But despite initial hopes, the country has descended rapidly into turmoil. As the TPLF became ever more disaffected, violence erupted with Ethiopian armed forces, and in 2020, a full-scale Tigray War was in progress. Ethiopian forces seeking to impose their rule on Tigray were assisted by allied Eritrean regulars, and also by some lethal ethnic militias. Massacres and atrocities mounted.

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Posted in Africa, Church History, Ethiopia, History, Military / Armed Forces, Violence

(CBS) Saturday Morning encouragement–Some Louisiana Fathers transform life at a local school

‘When an SOS went up at a troubled Louisiana high school, who answered the call? A bunch of dads. Steve Hartman shares the story in “On the Road.”‘

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Posted in Children, Education, Marriage & Family, Men, Violence

(NYT front page) Boko Haram Wanes, and a Nigerian City Is Fearful

For over a decade, the extremist group Boko Haram has terrorized northeastern Nigeria — killing tens of thousands of people, kidnapping schoolgirls and sending suicide bombers into busy marketplaces.

Now, thousands of Boko Haram fighters have surrendered, along with their family members, and are being housed by the government in a compound in the city of Maiduguri, the group’s birthplace and its frequent target.

The compound is next to a middle-class housing development and a primary school, terrifying residents, teachers and parents.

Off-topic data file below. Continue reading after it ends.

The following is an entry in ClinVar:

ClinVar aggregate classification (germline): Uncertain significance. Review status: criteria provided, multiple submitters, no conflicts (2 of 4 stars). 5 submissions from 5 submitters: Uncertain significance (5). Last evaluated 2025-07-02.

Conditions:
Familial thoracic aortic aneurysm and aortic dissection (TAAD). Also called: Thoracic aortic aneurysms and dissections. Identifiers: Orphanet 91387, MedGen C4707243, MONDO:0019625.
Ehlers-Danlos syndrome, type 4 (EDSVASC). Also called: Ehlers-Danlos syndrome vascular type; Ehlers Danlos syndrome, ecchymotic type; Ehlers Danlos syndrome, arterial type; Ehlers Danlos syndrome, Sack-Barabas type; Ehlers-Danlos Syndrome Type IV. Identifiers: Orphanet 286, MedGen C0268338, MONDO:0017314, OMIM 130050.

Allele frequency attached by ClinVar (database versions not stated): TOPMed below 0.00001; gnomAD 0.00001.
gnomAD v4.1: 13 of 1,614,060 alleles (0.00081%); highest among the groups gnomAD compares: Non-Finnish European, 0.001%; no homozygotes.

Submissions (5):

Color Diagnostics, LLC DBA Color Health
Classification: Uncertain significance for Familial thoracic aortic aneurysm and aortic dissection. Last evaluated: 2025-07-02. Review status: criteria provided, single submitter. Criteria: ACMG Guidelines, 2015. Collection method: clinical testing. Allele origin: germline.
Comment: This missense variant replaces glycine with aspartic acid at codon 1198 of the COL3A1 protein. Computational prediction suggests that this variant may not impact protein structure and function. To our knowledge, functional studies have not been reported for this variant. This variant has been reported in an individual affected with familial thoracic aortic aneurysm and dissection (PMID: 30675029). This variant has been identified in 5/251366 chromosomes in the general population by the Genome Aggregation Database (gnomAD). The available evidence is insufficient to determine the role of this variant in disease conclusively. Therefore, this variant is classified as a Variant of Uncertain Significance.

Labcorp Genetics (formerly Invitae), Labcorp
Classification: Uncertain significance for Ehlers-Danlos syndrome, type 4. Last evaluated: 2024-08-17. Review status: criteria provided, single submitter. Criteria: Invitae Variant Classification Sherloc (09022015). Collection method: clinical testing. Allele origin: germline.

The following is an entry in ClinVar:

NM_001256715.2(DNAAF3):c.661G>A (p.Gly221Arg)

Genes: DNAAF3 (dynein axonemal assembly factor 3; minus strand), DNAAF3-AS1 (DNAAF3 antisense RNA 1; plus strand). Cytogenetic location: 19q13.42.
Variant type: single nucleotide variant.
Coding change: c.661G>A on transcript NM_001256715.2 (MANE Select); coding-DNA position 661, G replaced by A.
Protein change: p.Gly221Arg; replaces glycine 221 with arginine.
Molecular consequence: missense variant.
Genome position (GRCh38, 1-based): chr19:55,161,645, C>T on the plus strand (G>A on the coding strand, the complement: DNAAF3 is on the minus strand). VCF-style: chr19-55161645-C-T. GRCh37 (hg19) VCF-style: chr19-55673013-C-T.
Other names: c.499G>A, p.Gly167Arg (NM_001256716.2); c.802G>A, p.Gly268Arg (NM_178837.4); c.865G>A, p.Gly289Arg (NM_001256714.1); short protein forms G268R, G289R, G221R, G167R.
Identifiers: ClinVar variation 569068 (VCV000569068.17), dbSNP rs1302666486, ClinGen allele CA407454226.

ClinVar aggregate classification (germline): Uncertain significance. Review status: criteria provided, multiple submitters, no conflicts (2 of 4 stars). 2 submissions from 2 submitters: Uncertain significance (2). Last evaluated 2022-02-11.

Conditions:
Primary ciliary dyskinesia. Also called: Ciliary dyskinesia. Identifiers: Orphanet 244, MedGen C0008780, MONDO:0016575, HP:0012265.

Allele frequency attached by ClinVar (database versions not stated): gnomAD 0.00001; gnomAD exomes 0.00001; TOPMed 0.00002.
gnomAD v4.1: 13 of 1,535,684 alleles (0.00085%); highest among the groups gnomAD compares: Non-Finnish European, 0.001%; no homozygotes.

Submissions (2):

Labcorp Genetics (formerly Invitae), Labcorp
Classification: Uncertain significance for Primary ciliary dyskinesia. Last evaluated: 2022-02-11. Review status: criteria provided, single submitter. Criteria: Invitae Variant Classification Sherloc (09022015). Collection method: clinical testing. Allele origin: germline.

“We are very afraid,” said Maimouna Mohammed, a teacher at the primary school, glancing at the camp’s wall 50 yards from her classroom. “We don’t know their minds.”

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Posted in Anthropology, Ethics / Moral Theology, Nigeria, Politics in General, Terrorism, Urban/City Life and Issues, Violence

(C of E) An update on timing for the John Smyth Review from the National Safeguarding Team

Read it all and for background please see there.

Posted in Anthropology, Church of England (CoE), Ethics / Moral Theology, Law & Legal Issues, Parish Ministry, Pastoral Theology, Religion & Culture, Sexuality, Violence, Youth Ministry

(NBC) Boko Haram Kidnapping Survivors Now Pursuing Graduate Degrees To Help Others

“Joy Bishara and Lydia Pogu were among the hundreds of girls kidnapped in 2014 by Boko Haram in Nigeria. After escaping, both women have now graduated from Florida’s Southeastern University and plan to pursue graduate degrees. They’re determined to be a voice for those still missing.”

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Posted in Education, Nigeria, Terrorism, Violence, Women, Young Adults